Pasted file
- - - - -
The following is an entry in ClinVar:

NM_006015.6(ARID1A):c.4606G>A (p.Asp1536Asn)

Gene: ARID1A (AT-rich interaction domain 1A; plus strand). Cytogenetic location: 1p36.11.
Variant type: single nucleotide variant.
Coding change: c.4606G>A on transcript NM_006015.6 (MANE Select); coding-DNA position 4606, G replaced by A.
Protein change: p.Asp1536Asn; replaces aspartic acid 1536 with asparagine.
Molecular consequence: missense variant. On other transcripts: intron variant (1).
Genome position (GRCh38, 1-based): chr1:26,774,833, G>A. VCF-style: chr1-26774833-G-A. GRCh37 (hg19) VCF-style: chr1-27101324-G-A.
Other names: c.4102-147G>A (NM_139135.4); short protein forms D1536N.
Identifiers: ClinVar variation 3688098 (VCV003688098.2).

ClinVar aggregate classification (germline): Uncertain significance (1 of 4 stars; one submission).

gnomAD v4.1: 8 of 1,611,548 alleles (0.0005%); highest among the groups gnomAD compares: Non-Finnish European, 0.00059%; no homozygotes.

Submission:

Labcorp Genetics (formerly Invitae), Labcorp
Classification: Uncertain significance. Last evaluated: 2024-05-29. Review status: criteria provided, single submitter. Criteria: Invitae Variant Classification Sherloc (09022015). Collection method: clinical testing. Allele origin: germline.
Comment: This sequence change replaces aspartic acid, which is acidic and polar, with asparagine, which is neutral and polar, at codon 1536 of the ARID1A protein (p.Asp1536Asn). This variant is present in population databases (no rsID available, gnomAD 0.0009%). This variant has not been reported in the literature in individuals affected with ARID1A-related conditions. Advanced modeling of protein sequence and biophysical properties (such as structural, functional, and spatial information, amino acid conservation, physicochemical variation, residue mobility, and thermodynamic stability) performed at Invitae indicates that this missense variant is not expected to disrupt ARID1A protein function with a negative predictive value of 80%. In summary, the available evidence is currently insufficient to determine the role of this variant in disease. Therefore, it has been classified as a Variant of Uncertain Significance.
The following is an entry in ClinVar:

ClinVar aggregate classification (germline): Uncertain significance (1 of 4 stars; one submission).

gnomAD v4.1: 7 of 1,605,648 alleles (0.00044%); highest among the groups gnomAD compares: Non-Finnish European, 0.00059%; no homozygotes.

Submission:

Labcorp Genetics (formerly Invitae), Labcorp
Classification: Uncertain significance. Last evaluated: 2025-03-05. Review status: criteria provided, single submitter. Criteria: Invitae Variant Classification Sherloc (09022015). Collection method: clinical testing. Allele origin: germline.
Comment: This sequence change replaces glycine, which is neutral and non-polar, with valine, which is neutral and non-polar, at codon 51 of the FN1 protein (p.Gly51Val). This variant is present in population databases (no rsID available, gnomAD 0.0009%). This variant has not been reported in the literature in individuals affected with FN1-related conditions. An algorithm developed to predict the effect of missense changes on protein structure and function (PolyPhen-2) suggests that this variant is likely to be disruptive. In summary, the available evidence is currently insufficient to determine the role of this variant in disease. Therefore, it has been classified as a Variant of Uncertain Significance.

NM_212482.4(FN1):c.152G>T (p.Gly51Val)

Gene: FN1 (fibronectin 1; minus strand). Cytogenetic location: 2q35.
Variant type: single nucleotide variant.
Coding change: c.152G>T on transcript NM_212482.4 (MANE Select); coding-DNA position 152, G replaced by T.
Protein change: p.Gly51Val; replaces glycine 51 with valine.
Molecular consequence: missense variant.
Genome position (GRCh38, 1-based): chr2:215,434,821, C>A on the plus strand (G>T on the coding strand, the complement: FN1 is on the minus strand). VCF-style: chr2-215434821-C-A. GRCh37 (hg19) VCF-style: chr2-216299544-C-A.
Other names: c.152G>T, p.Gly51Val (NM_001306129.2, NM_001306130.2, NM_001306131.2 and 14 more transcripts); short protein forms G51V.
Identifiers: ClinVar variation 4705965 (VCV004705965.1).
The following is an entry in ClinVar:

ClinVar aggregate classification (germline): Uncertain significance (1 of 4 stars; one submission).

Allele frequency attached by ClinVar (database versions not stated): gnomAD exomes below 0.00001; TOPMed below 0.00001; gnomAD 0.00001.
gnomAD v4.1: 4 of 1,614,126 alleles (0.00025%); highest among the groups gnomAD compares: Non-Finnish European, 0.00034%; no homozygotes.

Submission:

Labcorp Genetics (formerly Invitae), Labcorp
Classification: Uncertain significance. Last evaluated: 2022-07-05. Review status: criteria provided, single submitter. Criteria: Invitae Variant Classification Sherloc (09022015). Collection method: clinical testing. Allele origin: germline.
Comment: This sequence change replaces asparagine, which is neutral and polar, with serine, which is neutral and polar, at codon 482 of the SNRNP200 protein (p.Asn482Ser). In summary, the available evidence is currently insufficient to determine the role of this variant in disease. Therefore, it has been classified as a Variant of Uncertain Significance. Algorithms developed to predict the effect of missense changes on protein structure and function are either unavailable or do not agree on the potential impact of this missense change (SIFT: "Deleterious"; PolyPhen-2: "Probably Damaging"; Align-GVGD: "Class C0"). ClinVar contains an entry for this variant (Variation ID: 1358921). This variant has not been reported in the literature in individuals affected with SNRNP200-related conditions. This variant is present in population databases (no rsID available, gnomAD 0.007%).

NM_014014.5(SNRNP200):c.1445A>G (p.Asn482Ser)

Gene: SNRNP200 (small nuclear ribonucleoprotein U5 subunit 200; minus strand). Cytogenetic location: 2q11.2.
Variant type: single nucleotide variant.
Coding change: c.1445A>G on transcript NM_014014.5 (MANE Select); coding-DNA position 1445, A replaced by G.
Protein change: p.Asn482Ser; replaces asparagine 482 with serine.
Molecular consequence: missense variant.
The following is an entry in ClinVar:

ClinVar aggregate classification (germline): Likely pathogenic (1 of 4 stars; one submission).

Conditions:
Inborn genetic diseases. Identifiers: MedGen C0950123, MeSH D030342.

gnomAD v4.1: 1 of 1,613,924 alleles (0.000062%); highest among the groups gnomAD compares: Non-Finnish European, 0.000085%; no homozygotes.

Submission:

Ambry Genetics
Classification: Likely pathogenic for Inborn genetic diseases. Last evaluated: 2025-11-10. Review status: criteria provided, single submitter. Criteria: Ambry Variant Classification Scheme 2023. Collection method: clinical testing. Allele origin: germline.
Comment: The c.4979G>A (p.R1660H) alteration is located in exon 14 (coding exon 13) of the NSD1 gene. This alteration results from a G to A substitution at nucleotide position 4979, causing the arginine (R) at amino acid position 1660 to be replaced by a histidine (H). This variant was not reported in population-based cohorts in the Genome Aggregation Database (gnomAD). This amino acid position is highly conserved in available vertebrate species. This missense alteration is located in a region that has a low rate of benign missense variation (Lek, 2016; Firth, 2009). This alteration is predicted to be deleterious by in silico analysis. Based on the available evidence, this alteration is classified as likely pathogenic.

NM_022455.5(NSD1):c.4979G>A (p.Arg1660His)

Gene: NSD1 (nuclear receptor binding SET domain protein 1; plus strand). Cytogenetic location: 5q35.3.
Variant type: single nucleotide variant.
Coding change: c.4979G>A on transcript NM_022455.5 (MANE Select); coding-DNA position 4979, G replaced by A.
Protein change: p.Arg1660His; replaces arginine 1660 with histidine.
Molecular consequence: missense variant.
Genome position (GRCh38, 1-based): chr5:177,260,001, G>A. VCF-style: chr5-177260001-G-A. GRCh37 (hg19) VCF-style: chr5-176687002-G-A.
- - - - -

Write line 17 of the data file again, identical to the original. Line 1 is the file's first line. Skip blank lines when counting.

The following is an entry in ClinVar: